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Big Banks Suspected In Short Sales Fraud

By Jeffrey Fisher

Banks Accused of Short Sale Fraud

As congressmen establish new laws to prevent mortgage fraud, there seems to be a new sort of behind the scenes mortgage fraud performed by agents from big banks. On Jan 15th 2010, CNBC real estate journalist, Diana Olick wrote a provoking story regarding short-sales and mortgage fraud conducted by agents representing big banks.

Before publishing her story, Diane was alerted by Jeremy Brandt, a CEO of several companies ranging from 1800CashOffer, and These companies arrange marriages between short-sale agents, investors and sellers in order to achieve short-sale transactions. Jeremy Brandt had been getting a lot of complaints with problems arising from second lien holders.

As the housing crisis continue with many homeowners underwater or owing more than their homes are worth coupled with the severe unemployment problem, short-sales have become a popular last resort for many homeowners who have failed to get a loan modification or a refinance. A short-sale is when a lender agrees to sell the home for less than the mortgage amount owed. According to the National Association of Realtors, short-sales accounted for about 12% of all home sales in 2009.

Short-sales are not simple. They get intricate and tricky whenever there are 2 loans concerned. For a short-sale to happen, parties require the authorization of the second lien holder to release the lien. If the second lien holder declines to agree, then there will be no short-sale and the house goes into foreclosure with the first lien holder keeping the home. The second lien holder will receive nothing since its debt is secondary to the first debt ( first lien holder ).

In most cases, the first lien holder will negotiate a partial payment payable to the second lien holder in order to drop the lien thus allowing the short-sale to go through. The second lien holder is not obligated to agree but more are beginning to accept payments as they rather get something rather than nothing at all. All of the above is legal.

For majority of the second lien holders, they may either receive little or less. Because of this, many second lien holders are asking real estate brokers or buyers in a short-sale to pay money ‘under the table’. Under the table interprets to it being not divulged in HUD settlement statements. According to Brandt, second lien holders are pretty direct with their demands meaning that if the first lender realises that the second lien holder is receiving payment, the first lender will destroy the short-sale. These second lenders typically demand a cashier’s check before closing while selecting not to divulge in the closing documents and HUD statements. Once the second lender receives the payment, they will permit the short-sale to go through. According to RESPA laws and the attorneys that Diane Olick consulted, the actions are assumed illegal.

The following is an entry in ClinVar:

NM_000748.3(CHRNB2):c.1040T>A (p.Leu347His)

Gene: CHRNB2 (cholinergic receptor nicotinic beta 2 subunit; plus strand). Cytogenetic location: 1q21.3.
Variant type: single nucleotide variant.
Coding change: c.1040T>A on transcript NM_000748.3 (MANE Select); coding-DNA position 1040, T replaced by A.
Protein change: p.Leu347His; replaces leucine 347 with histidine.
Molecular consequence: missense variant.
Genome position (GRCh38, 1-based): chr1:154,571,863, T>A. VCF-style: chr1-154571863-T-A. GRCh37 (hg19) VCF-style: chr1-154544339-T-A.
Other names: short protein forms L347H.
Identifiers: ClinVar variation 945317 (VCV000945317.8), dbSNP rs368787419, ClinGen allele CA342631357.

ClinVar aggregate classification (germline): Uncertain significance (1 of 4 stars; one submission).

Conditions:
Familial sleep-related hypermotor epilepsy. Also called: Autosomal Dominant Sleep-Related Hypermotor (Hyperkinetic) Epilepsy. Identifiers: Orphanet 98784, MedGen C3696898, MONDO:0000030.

RESPA is the Real Estate Settlement Procedures Act, a law that was enacted in 2008 to protect consumers so that they receive disclosures at various times of a transaction. It is designed to curb and outlaw kickbacks that increase the cost of settlement services. RESPA is a HUD consumer protection statute, enforced by HUD, designed to enhance and protect homebuyers during their home purchase.

Brian Sullivan, a RESPA specialist confirmed that it was clearly illegal. Jeremy Brandt said that he was informed by 200 agents claiming that they’ve had these illegal requests made by representatives of Citi Mortgage, JP Morgan Chase, Bank of America including other major banks. While many of these transactions go undetected and undisclosed, it helps to clock in more short-sales which translate into more home purchases thus benefiting the housing market. Although there has not been any active investigation into this matter, a review of RESPA laws clearly confirm it to be illegal.

CNBC approached all three heavyweight banks about this issue and below are their following replies. JP Morgan refused to comment when CNBC contacted its media department.

Bank of America denied any practice to CNBC and replied with the following statement: “Bank of America enforces a policy that all disbursements are documented on the settlement statement for short sales. When we are servicing a first mortgage with a second lien held by another investor, if the second lien holder asks for off-HUD payments, we will not approve the transaction (if we have knowledge of it). It is also against Bank of America’s policy to accept off-HUD payments on its second liens.”

Citi Mortgage responded to CNBC with the following statement: “We work very hard to help distressed homeowners find solutions for their financial challenges. In our attempt to amicably resolve the debt, we will generally negotiate a reduced settlement with the homeowner in order to release a second lien. Unlike some lenders who refuse to reduce the payoffs on second liens, we choose to reduce the payoff amounts in some situations to assist the borrower. We do not provide instructions to settlement agents on how to fill out the settlement statement or any other closing documents, and we certainly do not require settlement agents or any other parties to violate applicable laws.

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Article Citation
MLA Style Citation:
Fisher, Jeffrey "Big Banks Suspected In Short Sales Fraud." Big Banks Suspected In Short Sales Fraud. 12 Jul. 2010. 6 Dec 2015 <>.

APA Style Citation:
Fisher, J (2010, July 12). Big Banks Suspected In Short Sales Fraud. Retrieved December 6, 2015, from

Chicago Style Citation:
Fisher, Jeffrey "Big Banks Suspected In Short Sales Fraud"

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